Go to www.audioasylum.com and do a search there for power chord recipies in the DIY section. Any recommendation by Jon Risch is usually excellent for cable selection. AndyL
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I'm in kindergarten on this topic, and am posting only to encourage you to do DIY power cords, since I did, at first using Romex 12 gauge house wire, then graduating to better wire, the best being silver-plated copper from Distech speaker cables--a defunct brand. I braided them, and the results were quite good--better than some old Classe and Cardas power cords I'd paid about $33 per foot for. You can do much better, I'm sure, so get info and go for it!
try looking under the web site vacuum state electronics. i bought their super cables cook book. it showed you power cords and interconnects and speaker cable. my new 3$ speaker wires blow away the transparent xl something at 1500$ the power cables are on both my amps and cd....improvements but not huge...they were about 8$ to make. good luck...its all about the sound....not how much you can spend!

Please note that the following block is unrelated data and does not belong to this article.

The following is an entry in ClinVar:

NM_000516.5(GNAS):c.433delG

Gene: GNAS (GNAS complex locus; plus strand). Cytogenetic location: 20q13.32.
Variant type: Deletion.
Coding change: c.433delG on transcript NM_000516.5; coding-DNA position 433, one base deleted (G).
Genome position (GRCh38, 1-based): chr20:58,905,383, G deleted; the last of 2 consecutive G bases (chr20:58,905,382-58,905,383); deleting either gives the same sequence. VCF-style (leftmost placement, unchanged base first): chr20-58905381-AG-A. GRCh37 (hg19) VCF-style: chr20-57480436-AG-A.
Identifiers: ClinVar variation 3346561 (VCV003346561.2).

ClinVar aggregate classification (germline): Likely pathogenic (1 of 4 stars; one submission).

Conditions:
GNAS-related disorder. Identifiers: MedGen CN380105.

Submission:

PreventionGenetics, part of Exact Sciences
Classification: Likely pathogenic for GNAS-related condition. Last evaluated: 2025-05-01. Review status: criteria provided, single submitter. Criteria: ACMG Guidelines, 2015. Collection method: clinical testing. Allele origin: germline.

The Audioasylum recipe uses Belden 19364, which you may find difficult to find in smaller quantities (say less than 100 feet). A division of Belden (Volex) makes a pre-terminated cord, the Volex 17604 (search for Volex on line-easy to find them and distributors) which comes in a couple of different lengths. The 17604 is the Belden 19364 cable, 14 guage, shielded. You can usually buy small quantities of these cords as opposed to the raw cable. You can buy a 10 footer, I believe, and cut it in two and reterminate-cost for two cords about $10-$12 plus your plugs. I use 3 of these terminated with a Hubbell 5266 male and a Bulgin iec and they are a major improvement over stock cords but not in the same league as the Cardas Golden or the Blue Circle BC 62 that I own, which cost about 15 to 20 times more.
I build cables based upon the Bob Crump Design using the Belden 19364. I have found that the biggest improvement comes from the connectors and correct assembly. Many people have had bad experience with DIY cables (and many good also) and I think it is mainly due to poor building technique and poor choice of components. Designing a cable is not as easy as clamping the components together. Most of the professional cables are based upon generous listening test and years of trial and error. If you want to build cables I would highly recommend picking a proven design and sticking to the design. If someone like Bob Crump who has 17 years of audio tweaking in his background has chosen a particular component, it is usually for a reason. If you want more details on assembling these cables check the Audio Asylum and feel free to contact me for more information. I've been selling these things assembled for $47.00 and the kits for $35.00. All the proceeds go to a charity for international adoptions. I hope this doesn't get nuked for blatently pandering our product but oh well...